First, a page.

prevention. The use of immediate motivators ("here and now") rather than future motivators ("if and then") to improve adherence is usually more fruitful at this stage (see Chapter 15). Chronic illnesses may impact cognitive development through the effect of certain therapies, pain, depression, fatigue, or school absence. Conversely, cognitive development will influence communication, health education, decision-making and self-care. Adolescence is also characterized by rapid change: as they get older, their developmental capacities change, and information provided earlier may need to be repeated. Reassessment of developmental needs is an important aspect of adolescent rheumatology care. This is shown in studies that report significant misunderstandings and lack of disease knowledge in established attendees of rheumatology clinics (45,46).

In practice, health professionals also need to assess and facilitate transfer of responsibility, communication, and "ownership" of disease from parents to the young person—key tasks of transitional care (see Chapter 16). In practical terms, it is useful to redefine relationships in early adolescence

(e.g., at 11-12 years). This might be take the form of a discussion about the philosophy of transition and the transfer to an adolescent service. Using the comparison of changing schools (primary to secondary) at this time is useful— "After all, you wouldn't stay in primary/junior school for ever, would you?" Such discussions can usefully facilitate opportunities for young people to be seen alone for part or all of their consultation, assuring their parents some time to address their needs as well.

An interactive, rather than a traditional adult medicine interrogative approach, is preferable in adolescent rheumatology. Interview strategies can be divided into two types—unidirectional and bidirectional (47). The unidirectional approach is characterized by the provision of facts, opinions/ advice, closed questions, and suggestions of alternatives. This strategy requires the young person to have the confidence to interrupt the conversation and assert themselves. The bidirectional approach is more interactive and involves the professional asking for understanding, the use of problem solving, open questions, and posing hypothetical situations. The latter is the preferred strategy in adolescent health, as it conveys the real message that the young person has options and is expected to respond and/ or participate. In a study of health education, doctors were found to use bidrectional strategies only 22% of the time with an adolescent: doctor ratio for talking of 0.14 in the unidirectional discussions compared to the healthier 1.06 in the bidirectional discussions (p = 0.004) (47).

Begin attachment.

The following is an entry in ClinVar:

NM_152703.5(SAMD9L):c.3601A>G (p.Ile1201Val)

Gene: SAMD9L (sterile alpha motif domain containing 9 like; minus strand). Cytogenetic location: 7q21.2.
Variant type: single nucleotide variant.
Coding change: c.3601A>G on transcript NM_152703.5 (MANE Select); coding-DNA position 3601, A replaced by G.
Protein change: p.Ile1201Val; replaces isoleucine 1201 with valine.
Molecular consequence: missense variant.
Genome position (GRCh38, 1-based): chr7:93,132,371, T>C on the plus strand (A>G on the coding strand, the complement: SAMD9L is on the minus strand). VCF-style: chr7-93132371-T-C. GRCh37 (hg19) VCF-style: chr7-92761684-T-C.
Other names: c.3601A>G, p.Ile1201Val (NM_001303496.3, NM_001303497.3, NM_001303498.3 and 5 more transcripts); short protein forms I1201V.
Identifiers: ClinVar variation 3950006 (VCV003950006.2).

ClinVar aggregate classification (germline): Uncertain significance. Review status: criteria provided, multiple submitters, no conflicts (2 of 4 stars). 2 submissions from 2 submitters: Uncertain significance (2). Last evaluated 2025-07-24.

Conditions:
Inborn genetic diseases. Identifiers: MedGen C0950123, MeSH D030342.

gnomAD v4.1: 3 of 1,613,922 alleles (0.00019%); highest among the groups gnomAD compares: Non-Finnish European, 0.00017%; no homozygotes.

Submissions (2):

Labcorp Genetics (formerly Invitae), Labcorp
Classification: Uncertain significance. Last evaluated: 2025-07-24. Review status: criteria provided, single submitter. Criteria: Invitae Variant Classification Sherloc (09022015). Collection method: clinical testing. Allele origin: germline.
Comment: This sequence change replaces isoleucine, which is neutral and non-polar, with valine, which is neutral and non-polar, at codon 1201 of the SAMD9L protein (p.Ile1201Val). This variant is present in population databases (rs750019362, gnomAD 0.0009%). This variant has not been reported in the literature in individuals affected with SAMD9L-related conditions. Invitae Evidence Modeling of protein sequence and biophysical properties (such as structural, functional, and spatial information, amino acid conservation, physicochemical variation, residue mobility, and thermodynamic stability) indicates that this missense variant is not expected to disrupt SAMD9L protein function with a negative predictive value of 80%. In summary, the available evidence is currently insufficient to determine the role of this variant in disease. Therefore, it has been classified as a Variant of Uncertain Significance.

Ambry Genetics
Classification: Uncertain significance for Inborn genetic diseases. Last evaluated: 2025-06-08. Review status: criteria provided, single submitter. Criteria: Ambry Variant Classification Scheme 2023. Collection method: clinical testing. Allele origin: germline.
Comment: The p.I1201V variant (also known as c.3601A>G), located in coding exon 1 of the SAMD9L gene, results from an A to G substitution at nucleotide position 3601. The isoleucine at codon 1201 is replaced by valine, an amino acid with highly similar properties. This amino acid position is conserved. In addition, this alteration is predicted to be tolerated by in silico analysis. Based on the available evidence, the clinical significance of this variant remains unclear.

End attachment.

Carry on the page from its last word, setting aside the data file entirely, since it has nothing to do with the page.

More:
Taking a psychosocial history is a useful strategy for engaging young people, in addition to identifying risk factors and eventually formulating interventions. A useful interview tool described in the literature is HEADSS (Home, education, activities, drugs, sexual, health, suicide) (48,49). Unfortunately, the evidence suggests that general adolescent health issues are not always addressed in specialty clinics (21,50,51), but screening for such issues can be improved by participation in a coordinated transitional-care program (21). Adolescents have been reported to have more diverse and serious health concerns than expected by health care providers (52). Carroll et al. reported that adolescents with chronic illness report more age-related concerns, e.g., acne, menstrual periods, sexual health, worries about height and weight, substance use, etc., than their healthy peers (53). What is less well known is how such issues are addressed in specialty clinics. Since adult health behaviors become established during adolescence, every health-related encounter, irrespective of setting, should be considered a potential health-promotion opportunity. Barriers to such health promotion have been reported (21,38) and are reflected in Table 2.

A proactive approach to adolescent health facilitates the addressing of such issues in the rheumatology clinic, "if you have a problem about-, know that you can come and talk to me; I'm willing to help." Including psychosocial issues in individualized transition plans (54) is a useful way to raise awareness among adolescents attending the clinic that such issues matter to the rheumatology team, and, even if they are not relevant immediately, when they do become so, adolescents will know that they can ask related questions when they come to clinic.

Useful interviewing strategies in the specific context of the triadic consultation involving parent(s) and the adolescent include circular questioning and turn-taking, which are detailed in Chapter 14. One of the most important skills for triadic consultations is to take care how the opinion of the parents is obtained, and to ensure it is not perceived as a lack of belief in the young person.